When Pittsburgh rapper Wiz Khalifa burst onto the scene, his older-than-his-years charisma and style made folks take notice. He leaned into his hometown in an attempt to develop a branch of the East Coast sound that was of and for his city.
Born Cameron Thomaz in North Dakota circa 1987, the youngster bounced around between military bases throughout his early childhood. Once the family settled in Pittsburgh, he was already documenting his life in writing. By the time he was 12, Khalifa was in the studio making records.
At Pittsburgh's I.D. Labs, Khalifa rose above the fray, earning special assistance from the staff and gaining the favor of an indie label, Rostrum Records, founded by L.A. Reid's former assistant. Partnering, the upstarts started gaining local traction with a batch of singles. Then, a 2006 mixtape – Prince of the City: Welcome to Pistolvania – put him on the national stage.
Khalifa's 2006 full-length freshman effort, Show and Prove, solidified the deal, getting attention from some of the top music magazines in the country, including Rolling Stone and Vibe. Both the mixtape and album sold well enough to warrant calls from major labels. Together, Khalifa and Rostrum signed on with Warner Bros. to issue the "Young'n on His Grind" and “Say Yeah” singles before their deal fell apart.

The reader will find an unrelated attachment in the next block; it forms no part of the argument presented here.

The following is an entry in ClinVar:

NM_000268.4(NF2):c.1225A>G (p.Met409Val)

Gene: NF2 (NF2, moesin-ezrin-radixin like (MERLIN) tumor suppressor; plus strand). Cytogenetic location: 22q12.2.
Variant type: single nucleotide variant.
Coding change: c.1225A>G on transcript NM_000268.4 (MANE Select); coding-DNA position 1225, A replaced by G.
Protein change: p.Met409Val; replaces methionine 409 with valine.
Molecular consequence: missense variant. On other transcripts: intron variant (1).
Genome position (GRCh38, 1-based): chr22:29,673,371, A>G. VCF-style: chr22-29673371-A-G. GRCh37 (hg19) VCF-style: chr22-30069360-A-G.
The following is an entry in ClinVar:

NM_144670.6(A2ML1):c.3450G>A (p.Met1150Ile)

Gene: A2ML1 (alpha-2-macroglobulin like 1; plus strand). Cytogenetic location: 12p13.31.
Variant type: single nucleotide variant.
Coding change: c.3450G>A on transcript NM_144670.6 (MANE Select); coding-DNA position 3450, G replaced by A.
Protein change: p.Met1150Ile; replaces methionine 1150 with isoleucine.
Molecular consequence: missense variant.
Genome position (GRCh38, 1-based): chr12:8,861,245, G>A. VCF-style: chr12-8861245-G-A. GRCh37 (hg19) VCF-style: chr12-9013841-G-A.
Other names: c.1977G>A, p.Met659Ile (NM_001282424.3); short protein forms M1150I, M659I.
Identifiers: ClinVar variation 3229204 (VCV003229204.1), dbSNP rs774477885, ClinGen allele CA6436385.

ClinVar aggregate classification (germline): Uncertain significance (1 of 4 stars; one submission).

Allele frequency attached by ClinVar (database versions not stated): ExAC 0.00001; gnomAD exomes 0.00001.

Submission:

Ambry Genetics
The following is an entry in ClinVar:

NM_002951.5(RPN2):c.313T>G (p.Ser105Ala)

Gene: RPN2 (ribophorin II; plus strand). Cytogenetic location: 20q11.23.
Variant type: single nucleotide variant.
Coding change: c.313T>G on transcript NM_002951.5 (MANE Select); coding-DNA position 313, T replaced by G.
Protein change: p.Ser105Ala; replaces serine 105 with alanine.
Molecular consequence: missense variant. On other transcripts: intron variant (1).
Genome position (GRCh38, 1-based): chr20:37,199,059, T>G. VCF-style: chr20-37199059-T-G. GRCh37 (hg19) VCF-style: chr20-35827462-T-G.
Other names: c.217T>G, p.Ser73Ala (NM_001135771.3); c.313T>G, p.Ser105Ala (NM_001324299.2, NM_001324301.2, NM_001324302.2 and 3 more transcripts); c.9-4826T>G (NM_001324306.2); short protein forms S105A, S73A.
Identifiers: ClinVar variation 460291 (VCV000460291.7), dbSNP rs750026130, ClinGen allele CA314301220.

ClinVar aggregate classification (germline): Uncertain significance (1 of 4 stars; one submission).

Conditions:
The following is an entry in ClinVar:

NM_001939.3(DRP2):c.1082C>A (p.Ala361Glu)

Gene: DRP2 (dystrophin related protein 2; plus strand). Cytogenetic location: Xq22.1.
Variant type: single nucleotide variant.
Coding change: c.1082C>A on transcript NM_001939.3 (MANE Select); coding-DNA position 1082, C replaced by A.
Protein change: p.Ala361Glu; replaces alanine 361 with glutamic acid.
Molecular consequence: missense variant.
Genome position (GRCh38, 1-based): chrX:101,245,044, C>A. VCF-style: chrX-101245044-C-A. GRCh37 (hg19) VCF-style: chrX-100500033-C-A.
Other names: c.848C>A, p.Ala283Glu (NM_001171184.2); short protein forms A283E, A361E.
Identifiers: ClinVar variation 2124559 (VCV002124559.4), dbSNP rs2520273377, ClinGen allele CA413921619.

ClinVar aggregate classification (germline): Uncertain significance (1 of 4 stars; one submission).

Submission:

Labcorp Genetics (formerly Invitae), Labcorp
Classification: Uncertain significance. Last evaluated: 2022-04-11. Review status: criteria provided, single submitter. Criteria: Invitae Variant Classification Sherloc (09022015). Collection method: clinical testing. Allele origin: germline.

It was back to life as an indie for the Rostrum release Deal or No Deal in 2009. Within a year, both XXL and The Source were citing Khalifa as one to watch. MTV named him the Hottest Breakthrough MC, besting Nicki Minaj, J. Cole, Travis Porter, and Diggy Simmons.
That trend continued with a 2010 mixtape, Kush & Orange Juice. When he topped the Hot Search Trends on Google, Atlantic Records took notice and signed him up. Opting against a tour with Drake, Khalifa hit the road with Yelawolf for his Waken Baken Tour which sold out every show.
A few months later, Khalifa issued a tribute to the Pittsburgh Steelers, “Black and Yellow.” With the team's ascent toward the Superbowl, the cut became an unofficial anthem. Once the Green Bay Packers were in line to square off for the Championship, Lil Wayne fired back with “Green and Yellow.” On the heels of the title match in February of 2011, Khalifa's track hit number one on the Billboard Hot 100 chart. In March, he followed up with his first Atlantic release, Rolling Papers.